Is Your Creativity Suffering from Cabin Fever?
If you’ve ever been stuck inside for a prolonged period during a storm, you’re probably familiar with cabin fever -- the state of anxiety, restlessness and boredom that arises from being trapped in a confined place.
But what about the cabin fever we inflict on ourselves? You don’t have to be walled up inside a house to experience its effects -- it creeps in through your own harmless routine: driving the same route to the office, working long hours at your desk, running meetings, going to tried-and-true lunch spots, stopping by the grocery store on the way home.
This kind of monotonous activity can cause what I call ‘creative’ cabin fever. You aren’t trapped inside with 10 feet of snow, but your creative capacities have completely frozen up.
Three signs your creativity is suffering from cabin fever.
Routine makes us feel safe and in control and most of the time, it helps us get unglamorous chores done without a lot of effort (laundry, anyone?). But a prolonged state of repetitive activities isn’t healthy and degrades creative thinking. Here’s how:
Tunnel vision: When you’re stuck in the same mode of acting and thinking, it’s easy to get fixated on small or unimportant details that don’t matter. If you’re not present with your thoughts, you’ll be more dismissive of new ideas, less appreciative of loved ones and less curious about what’s going on around you -- all things that have a major impact on creativity.
Burnout: Creative ideas that might typically present themselves without much effort don’t seem to be coming. Instead of taking a break, you push forward, working longer hours while getting fewer things done and making sloppy mistakes. You’ll experience that classic “spinning of the wheels” feeling, which can take a toll on your cognitive and creative capacities.
Lazy thinking: In the same way that sitting around your house all day can make you feel restless and bored, being trapped in your work routine can turn you into a lazy thinker. Lazy thinking may be associated with an uninspired or dull feeling (a ‘who cares’ kind of day) or it might happen over time as you become less challenged and more routinized in your work. If you’re resorting to the same tricks and status quo answers, you’re not using your creative faculties.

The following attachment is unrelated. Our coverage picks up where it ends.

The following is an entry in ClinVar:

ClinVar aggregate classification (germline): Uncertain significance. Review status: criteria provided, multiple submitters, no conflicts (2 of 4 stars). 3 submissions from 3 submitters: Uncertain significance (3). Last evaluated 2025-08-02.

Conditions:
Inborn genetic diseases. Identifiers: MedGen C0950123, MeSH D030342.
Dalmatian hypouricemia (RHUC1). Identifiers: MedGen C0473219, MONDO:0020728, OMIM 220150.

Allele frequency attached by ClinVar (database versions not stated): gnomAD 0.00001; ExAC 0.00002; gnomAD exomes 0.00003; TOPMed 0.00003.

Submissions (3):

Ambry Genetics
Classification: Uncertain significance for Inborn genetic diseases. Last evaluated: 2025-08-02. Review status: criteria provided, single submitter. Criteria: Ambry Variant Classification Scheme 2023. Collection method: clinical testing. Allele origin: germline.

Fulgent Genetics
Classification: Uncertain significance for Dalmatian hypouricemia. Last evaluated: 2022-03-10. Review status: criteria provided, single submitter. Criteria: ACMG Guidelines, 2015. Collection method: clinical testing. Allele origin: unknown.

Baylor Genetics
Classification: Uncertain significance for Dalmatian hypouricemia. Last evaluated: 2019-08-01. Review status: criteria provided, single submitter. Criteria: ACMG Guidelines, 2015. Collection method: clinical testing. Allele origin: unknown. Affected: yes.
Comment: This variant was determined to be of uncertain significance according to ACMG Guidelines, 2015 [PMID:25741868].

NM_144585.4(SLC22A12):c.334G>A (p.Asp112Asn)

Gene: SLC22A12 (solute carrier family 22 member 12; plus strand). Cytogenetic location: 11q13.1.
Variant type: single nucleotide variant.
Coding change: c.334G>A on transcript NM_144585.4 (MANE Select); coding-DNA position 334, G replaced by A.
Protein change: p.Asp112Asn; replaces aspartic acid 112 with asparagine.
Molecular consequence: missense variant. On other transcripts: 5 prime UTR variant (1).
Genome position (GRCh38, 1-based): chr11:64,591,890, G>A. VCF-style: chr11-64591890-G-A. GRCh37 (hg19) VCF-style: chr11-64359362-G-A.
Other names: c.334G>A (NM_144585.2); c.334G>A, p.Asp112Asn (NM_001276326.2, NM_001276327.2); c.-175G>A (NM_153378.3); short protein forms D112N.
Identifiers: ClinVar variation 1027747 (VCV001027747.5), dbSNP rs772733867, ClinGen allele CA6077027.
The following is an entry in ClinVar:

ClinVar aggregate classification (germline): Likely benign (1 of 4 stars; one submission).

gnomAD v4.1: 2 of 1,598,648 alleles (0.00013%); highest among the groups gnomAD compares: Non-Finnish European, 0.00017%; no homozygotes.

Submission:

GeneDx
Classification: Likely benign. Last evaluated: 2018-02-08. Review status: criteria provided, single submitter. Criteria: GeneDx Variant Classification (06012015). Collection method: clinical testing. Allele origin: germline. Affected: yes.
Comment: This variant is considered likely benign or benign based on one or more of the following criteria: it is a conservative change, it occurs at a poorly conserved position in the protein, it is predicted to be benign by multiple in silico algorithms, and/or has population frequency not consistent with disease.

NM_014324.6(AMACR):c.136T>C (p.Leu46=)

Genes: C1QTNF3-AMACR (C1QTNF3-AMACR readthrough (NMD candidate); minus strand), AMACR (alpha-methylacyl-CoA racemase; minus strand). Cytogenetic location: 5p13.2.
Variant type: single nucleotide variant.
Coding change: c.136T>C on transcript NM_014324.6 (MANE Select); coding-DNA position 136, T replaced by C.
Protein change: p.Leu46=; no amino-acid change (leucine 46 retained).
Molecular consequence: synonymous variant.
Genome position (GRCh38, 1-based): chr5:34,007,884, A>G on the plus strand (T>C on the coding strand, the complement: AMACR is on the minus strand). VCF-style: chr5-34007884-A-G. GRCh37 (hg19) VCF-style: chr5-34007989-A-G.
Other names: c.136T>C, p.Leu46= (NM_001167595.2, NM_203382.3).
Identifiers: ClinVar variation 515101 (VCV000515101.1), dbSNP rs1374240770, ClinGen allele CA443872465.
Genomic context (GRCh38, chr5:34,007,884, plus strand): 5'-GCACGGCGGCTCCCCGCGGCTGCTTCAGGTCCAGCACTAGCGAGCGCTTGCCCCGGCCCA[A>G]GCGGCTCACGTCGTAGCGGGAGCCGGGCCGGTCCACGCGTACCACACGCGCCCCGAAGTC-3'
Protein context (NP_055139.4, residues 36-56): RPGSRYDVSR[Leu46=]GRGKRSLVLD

How to overcome ‘creative’ cabin fever.
When you’re knee-deep in a project, it might seem contradictory to stop working. But that’s exactly what you should do. Research shows that when you’re relaxed and distracted (after a shower, for example) your brain is more receptive to the flow of dopamine -- a key trigger for creativity. It’s often those 10 minutes away from your phone and daily life that you have time to process ideas without intense focus and let your subconscious take over. So, what are some ways to get relaxed and distracted?
- Go on a hike or run that you’ve never been on. As research studies show, exercise is great for your overall happiness and creativity. It distracts you from your normal environment and releases “feel-good” brain chemicals like endorphins. Try going for a hike or run that you’ve never been on. The challenge of a new experience will force you to think through problems in a different way.
- Spend time outside in nature. Being outside is often an overlooked part of our day -- we spend over 90 percent of our time indoors. Don’t underestimate the power of nature on your mental state. Dubbed by some researchers as “forest therapy,” nature has proven in several studies to reduce things that affect your creativity like mental fatigue and stress.
- Read a book that’s collecting dust on your shelf. Reading a book can stimulate creative faculties that make you a better writer, listener, and imaginative thinker. To truly disengage with work, try reading a book unrelated to your industry. It’s likely to teach you something new or spark interest and curiosity.
- Practice meditation and mindfulness. A study published by Biological Psychiatry shows that meditation has a positive impact on your health. Meditation not only relaxes the brain, but also helps you live in the moment. As researcher and professor Dr. J. David Creswell points out, “mindful meditation” demands “an open and receptive, nonjudgmental awareness of your present-moment experience.” You can be more attuned to creative opportunities when you’re mindful and grateful. (If you’re new to meditation, try out a yoga class.)
- Spend time with friends and family. Set aside quality time for your biggest supporters, your friends and family. Spending time with loved ones is an important part of work-life balance (and it’s often the best part of the day). Your friends and family will remind you that huge work problems often aren’t really that big at all.
Rather than wait until your creativity is suffering from cabin fever, take control. Make relaxation a weekly priority by blocking out periods of time away from the office and spending time in nature. It might feel risky giving up precious work hours to take a break. But in an economy that places a high premium on creativity, it’s a bigger risk not to.